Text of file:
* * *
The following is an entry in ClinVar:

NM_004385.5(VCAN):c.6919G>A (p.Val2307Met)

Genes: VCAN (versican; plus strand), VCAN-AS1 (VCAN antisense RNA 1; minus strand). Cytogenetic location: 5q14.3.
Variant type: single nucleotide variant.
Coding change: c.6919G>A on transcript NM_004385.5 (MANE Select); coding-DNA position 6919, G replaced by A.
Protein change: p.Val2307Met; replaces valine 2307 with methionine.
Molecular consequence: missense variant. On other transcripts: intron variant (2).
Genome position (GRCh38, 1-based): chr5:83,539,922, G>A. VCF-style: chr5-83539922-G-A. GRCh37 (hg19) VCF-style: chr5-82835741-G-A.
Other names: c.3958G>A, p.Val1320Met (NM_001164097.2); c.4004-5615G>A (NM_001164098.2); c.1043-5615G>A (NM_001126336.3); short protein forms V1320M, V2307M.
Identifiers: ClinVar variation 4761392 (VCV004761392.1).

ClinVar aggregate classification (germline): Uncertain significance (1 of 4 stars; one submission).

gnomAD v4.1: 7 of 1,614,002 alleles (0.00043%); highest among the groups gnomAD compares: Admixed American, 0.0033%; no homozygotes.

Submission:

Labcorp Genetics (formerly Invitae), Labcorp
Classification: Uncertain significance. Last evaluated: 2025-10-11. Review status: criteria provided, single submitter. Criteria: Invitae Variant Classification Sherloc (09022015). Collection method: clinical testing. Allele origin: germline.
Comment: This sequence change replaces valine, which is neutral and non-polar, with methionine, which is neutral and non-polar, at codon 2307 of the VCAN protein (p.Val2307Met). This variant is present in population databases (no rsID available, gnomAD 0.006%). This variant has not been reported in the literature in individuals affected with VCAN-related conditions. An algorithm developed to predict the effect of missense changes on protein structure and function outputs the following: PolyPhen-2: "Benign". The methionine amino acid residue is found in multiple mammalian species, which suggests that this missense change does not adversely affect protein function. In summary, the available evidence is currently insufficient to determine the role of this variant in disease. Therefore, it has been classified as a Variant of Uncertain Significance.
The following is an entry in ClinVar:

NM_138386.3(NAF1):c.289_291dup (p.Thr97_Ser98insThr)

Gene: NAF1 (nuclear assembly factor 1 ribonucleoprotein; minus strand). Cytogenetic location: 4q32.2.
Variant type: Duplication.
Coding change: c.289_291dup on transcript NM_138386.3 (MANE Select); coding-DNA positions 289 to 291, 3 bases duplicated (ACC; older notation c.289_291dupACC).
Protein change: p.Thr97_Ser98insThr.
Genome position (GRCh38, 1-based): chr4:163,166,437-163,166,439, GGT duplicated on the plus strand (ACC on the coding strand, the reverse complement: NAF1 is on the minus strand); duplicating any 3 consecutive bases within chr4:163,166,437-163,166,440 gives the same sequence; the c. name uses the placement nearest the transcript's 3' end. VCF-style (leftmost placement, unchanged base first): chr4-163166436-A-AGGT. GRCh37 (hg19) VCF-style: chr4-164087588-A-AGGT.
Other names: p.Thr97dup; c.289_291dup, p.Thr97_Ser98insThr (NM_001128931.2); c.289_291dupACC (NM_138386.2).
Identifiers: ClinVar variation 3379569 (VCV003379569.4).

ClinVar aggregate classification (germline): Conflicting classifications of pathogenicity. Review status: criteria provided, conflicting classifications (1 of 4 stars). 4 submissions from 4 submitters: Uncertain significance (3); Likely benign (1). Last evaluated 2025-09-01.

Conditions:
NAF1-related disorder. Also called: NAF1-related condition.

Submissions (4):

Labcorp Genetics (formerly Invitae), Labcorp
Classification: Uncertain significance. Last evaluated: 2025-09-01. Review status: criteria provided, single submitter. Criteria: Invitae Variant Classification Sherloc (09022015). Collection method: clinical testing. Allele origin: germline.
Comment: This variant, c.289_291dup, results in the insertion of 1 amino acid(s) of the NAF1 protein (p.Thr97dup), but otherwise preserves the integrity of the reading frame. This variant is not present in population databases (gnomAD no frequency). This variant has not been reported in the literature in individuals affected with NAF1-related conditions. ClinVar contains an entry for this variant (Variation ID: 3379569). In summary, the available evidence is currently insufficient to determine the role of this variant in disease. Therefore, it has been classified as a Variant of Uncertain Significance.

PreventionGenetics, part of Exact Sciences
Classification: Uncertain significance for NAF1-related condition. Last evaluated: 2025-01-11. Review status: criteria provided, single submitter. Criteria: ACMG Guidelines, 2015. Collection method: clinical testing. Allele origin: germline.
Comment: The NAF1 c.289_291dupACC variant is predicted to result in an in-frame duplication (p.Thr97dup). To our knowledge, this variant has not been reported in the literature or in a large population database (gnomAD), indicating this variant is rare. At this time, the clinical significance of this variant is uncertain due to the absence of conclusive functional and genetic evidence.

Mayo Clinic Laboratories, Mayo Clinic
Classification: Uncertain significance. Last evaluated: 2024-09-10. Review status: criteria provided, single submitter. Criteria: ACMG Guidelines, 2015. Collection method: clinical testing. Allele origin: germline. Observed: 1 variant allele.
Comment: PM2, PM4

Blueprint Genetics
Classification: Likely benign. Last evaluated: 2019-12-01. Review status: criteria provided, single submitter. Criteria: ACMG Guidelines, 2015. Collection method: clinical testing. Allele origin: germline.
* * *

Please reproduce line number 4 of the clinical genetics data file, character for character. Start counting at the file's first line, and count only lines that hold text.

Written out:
Variant type: single nucleotide variant.